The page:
Bangladesh celebrated the 43rd victory day on Monday, with many recollecting the painful memories of the bloody birth of the nation in 1971.
Measured in sights and sounds, patriotism seeped in boundless joy is openly expressed on the streets of Dhaka. But, the country of 154.7 million people is also at a crossroads, grappling with many challenges as it tries to deepen its nationhood, ahead of the crucial general election early next year.
A host of commentators is saying that Bangladesh has come a long way from being a "basket case", as US diplomat Henry Kissinger had smugly christened the country in 1971.
With an economic growth rate of 6%, it is the world's third largest exporter of readymade garments and has also made considerable progress in various sectors such as education, health, energy and infrastructure.
"We stand tall now under a democratically-elected government with history's most massive mandate. We can only march ahead and move on," wrote Syed Abdus Samad, a freedom fighter who served as a personal assistant to father of the nation, Sheikh Mujibur Rahman.
Everyone is not sharing that optimism though.
"The crisis that the country faces today is the creation of the 40 years of failure of the contrarian forces (like a democracy yielding to military dictatorship, a secular constitution being turned on its head) and our inability to build the country on the promise of the December 16," Ziauddin Choudhury, a former civil servant wrote in the Daily Star.
Still, Bangladesh has shown a promise on the economic front with its per capita income almost touching the US $1,000. It is being clubbed with countries such as Mexico and Turkey as the newest kid on the fastest-growing-countries block.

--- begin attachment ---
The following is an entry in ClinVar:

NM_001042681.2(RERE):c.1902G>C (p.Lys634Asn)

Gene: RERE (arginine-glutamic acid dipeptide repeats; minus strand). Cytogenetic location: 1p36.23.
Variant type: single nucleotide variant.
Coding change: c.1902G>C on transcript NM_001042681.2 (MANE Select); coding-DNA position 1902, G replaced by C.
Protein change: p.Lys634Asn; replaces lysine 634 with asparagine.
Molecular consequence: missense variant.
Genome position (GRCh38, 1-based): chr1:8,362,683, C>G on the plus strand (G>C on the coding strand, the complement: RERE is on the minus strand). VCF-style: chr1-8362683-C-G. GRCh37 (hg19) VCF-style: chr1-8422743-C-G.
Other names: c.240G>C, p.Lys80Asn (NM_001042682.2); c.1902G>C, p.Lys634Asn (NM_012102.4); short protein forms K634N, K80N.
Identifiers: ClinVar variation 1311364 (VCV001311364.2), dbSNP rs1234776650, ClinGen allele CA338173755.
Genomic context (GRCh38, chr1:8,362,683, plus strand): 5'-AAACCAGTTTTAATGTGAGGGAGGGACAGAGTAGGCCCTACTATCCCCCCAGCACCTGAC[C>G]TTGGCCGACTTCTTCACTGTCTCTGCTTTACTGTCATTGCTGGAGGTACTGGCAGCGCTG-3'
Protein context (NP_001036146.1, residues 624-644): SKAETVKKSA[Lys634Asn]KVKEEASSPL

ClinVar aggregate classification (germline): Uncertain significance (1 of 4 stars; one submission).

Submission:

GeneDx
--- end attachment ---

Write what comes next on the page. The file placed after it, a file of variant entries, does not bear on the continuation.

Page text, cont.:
But political challenges are far too complex. Ahead of the next general elections, there are signs of political stalemates, agitations and bitter political rivalries between the two main political parties - the ruling Awami League and Bangladesh Nationalist Party that is supported by Jamaat-e-Islami.
With the US openly supporting the BNP, the domestic political tussles have also acquired a new geopolitical dimension, which is no good news for India either. The death sentences handed over to Jamaat leaders and the execution of Abdul Quader Molla last week have snowballed into a crisis already.
Molla had been found guilty in February by a much-criticised tribunal of having been a leader of a pro-Pakistan militia that had killed some of Bangladesh's top professors, doctors, writers and journalists. For many, including a sizeable number of the youth, bringing "war criminals" to book is an unfinished agenda of the 1971 liberation war.
But this has further divided the polity. The opposition parties have already raised questions over the fairness of the next elections.
"Our country has come to another crossroads in history, and perhaps another last chance for its leaders. Will they fulfill our dreams of December 16," asks Choudhury.
But there are no easy answers.